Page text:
Malta failed to collect €270 million in VAT in 2020 according to the European Commission, which is roughly seven per cent of Malta’s total Government revenues. This is a a small drop compared to 2019 when Malta failed to collected €287 million in VAT.
This figure makes up almost a full quarter of all VAT due (24.1 per cent). The only country to rank higher is Romania where 35.7 per cent of VAT is uncollected, whereas the country with the least amount of uncollected VAT is Finland, at 1.3 per cent.
The difference between how much VAT there is to be collected and how much is actually collected is called the VAT gap. Conservative estimates show that up to a quarter of the VAT gap across the EU may be attributed to VAT fraud linked to Intra-EU trade, where as a whole the VAT gap is 9.1 per cent (€93 billion).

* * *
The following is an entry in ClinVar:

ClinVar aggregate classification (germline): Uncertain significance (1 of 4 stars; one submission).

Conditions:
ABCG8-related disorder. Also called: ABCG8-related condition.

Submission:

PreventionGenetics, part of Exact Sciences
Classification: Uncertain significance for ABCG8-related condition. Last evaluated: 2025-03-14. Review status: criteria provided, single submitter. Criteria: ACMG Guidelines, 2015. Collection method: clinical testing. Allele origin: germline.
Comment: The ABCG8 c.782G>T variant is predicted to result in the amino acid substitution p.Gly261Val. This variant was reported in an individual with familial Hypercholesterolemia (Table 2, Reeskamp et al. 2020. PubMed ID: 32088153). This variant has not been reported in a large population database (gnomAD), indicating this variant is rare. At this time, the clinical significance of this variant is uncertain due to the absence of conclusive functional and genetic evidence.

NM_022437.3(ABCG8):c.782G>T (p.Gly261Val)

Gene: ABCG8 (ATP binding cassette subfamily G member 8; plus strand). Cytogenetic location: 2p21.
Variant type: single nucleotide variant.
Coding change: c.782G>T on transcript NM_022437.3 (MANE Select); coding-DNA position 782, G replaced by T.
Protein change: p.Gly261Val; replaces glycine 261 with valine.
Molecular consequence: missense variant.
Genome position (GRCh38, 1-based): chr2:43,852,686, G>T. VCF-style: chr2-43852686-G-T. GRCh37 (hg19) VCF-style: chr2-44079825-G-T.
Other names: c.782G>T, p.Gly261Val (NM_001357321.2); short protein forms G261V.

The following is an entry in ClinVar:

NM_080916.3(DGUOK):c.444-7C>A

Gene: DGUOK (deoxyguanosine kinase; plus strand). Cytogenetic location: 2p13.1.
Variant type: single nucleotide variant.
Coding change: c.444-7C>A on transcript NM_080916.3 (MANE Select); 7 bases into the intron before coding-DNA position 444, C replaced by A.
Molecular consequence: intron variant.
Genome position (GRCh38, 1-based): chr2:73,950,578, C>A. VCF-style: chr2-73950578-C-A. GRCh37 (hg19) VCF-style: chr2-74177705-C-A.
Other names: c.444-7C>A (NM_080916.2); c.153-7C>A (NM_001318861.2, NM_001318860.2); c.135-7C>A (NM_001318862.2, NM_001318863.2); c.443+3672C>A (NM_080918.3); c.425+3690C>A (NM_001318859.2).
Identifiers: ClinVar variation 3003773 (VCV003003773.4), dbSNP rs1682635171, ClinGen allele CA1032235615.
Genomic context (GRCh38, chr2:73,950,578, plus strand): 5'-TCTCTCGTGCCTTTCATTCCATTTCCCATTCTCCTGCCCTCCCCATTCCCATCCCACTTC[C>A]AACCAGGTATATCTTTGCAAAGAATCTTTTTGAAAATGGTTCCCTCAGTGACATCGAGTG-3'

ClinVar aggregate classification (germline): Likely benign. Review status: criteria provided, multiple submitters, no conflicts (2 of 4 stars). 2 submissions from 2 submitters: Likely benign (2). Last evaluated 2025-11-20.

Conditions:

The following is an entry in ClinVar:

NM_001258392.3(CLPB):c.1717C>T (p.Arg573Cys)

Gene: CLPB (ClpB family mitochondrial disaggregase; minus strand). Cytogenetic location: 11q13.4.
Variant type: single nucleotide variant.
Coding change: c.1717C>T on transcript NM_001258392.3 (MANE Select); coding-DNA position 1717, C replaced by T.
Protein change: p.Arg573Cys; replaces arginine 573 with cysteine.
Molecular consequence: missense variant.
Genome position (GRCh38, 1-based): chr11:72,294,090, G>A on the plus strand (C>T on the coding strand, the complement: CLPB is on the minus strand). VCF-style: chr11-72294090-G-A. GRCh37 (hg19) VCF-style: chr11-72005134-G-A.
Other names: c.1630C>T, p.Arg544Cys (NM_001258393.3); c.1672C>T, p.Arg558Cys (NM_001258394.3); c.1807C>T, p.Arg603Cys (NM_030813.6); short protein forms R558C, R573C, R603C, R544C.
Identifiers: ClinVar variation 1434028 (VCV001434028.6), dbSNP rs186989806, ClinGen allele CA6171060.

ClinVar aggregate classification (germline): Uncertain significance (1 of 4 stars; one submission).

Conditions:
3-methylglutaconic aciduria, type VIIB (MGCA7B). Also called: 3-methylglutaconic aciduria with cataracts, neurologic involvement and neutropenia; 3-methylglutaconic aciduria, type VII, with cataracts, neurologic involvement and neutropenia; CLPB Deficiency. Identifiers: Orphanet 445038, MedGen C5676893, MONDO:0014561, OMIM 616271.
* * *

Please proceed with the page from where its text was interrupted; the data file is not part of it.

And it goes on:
It is also worth noting the VAT exemption gap, where Malta ranks last at 16 per cent. The exemption gap is additional VAT revenues which are lost due to exempted supplies of goods and services that can not be taxed in principle such as; imputed rents, provisions of public goods by government or certain financial services.
The EU has set out to further reduce the VAT gap by pushing for the introduction of measures such as real-time reporting based on e-invoicing for businesses that operate cross-border within the EU and updating VAT rules for passenger transport.
It has also suggested placing the onus for collecting and remitting VAT to tax authorities in the case of platform providers of services (like Airbnb and Bolt) on the platforms themselves, to counter underreporting by service providers that often have capacity limitations.
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It remains unclear whether insurance companies would benefit from additional certainty or balk at increased payouts